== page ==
Nature conservation

Threatened species

Pterostylis ventricosa - profile

Indicative distribution

   Loading map...
The areas shown in pink and/purple are the sub-regions where the species or community is known or predicted to occur. They may not occur thoughout the sub-region but may be restricted to certain areas. ( click here to see geographic restrictions). The information presented in this map is only indicative and may contain errors and omissions.
Scientific name: Pterostylis ventricosa
Conservation status in NSW: Critically Endangered
Commonwealth status: Not listed
Gazetted date: 08 Jul 2011
Profile last updated: 17 Sep 2019


Pterostylis ventricosa is a perennial terrestrial orchid. The 8-30 cm tall flowering stem emerges from an underground tuber and produces 1 to 6 flowers at the top each year. The flowers are between 10-13 mm long and 4.5-5.5 mm wide. They are quite bulbous and greener at the base merging to bright red-brown at the flower tips. A leaf rosette of 4 to 9, 3-12 mm long, dark green leaves emerges around the same time as the flowering stem.


Pterostylis ventricosa is known from populations at St Georges Basin, Sussex Inlet and west of Nowra in the Shoalhaven and also near Tallong and Mittagong in the Southern Highlands. Surveys carried out at various times between 2007 to 2010 estimate a total population of about 1,200 plants. The two largest populations, one at St Georges Basin and one at Sussex Inlet, are located on estates of private land. Two smaller populations, comprising a total of less than 10% of the known plants, are within Conjola National Park. 

Habitat and ecology

  • Predominantly in more open areas of tall coastal eucalypt forest often dominated by one or more of the following tree species:- Terpentine, Spotted Gum, Grey Ironbark, Blackbutt, White Stringybark, Scribbly Gum and Sydney Peppermint.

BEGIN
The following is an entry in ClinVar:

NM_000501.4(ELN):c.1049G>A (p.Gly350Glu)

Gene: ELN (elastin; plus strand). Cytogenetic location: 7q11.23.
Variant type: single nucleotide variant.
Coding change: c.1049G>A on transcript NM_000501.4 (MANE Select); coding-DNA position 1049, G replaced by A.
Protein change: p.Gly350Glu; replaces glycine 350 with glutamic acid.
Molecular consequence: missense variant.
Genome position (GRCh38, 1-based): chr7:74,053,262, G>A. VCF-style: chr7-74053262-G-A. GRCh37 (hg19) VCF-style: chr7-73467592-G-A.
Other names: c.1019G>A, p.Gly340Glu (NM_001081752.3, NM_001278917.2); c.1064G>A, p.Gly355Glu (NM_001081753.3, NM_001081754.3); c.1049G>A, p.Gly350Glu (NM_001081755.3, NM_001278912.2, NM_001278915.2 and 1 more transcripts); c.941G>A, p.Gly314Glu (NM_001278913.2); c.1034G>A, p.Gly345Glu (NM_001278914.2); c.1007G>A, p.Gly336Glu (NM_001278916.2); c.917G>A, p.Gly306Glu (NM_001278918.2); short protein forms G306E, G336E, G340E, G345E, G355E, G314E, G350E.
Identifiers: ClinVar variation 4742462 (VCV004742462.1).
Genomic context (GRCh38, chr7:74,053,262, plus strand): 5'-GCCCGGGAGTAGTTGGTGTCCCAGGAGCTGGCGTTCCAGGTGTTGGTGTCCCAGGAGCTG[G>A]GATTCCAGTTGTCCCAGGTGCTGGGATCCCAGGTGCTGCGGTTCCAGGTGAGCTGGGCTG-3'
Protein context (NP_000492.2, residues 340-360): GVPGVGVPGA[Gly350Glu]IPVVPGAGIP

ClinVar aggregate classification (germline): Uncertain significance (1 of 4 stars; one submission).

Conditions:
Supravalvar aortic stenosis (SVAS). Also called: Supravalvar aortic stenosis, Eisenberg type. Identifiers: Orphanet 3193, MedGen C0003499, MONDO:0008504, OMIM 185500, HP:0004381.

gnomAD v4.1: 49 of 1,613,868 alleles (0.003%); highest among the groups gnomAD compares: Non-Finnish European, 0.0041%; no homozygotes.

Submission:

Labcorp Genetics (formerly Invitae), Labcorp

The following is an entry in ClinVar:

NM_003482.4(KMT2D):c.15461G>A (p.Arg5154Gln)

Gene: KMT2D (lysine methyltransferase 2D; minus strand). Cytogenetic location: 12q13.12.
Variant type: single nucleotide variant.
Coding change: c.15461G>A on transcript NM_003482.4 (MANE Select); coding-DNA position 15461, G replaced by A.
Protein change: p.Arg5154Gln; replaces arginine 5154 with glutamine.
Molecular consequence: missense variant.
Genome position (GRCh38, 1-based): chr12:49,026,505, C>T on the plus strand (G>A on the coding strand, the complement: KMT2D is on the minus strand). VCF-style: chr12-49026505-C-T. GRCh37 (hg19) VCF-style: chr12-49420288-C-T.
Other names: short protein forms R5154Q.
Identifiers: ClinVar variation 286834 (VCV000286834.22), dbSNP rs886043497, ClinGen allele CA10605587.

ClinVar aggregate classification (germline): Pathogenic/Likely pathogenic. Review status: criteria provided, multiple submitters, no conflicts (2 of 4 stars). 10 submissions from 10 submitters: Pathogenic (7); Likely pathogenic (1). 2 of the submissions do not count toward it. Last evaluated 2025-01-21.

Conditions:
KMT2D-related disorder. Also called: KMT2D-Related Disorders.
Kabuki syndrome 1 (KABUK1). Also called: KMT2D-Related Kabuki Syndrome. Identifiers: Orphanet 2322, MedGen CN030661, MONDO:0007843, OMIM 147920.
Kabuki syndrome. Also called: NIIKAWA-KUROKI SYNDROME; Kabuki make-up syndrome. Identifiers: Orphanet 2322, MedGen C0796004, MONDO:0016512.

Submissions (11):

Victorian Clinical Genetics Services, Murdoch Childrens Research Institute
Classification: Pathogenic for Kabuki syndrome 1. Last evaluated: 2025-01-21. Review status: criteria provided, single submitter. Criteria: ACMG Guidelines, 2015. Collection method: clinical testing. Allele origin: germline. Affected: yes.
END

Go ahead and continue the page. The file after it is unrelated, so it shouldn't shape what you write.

• Often favours more open areas such as along powerline easements and on road verges where the tree overstorey has been removed or thinned.
  • Grows in a range of groundcover types, including moderately dense low heath, open sedges and grasses, leaf litter, and mosses on outcropping rock. Small moss gardens are a commonly associated micro-habitat feature in most habitats.
  • Soil type ranges from moisture-retentive grey silty loams to grey sandy loams.
  • Sometimes found in skeletal soils on sandstone rock shelves.

Regional distribution and habitat

Click on a region below to view detailed distribution, habitat and vegetation information.


Recovery strategies

Activities to assist this species

IBRA Bioregion IBRA Subregion Known or predicted Geographic restrictions region
Other StateJervis Bay Territory Known None
Sydney BasinBurragorang Known None
Sydney BasinEttrema Known None
Sydney BasinJervis Known None
Sydney BasinMoss Vale Known None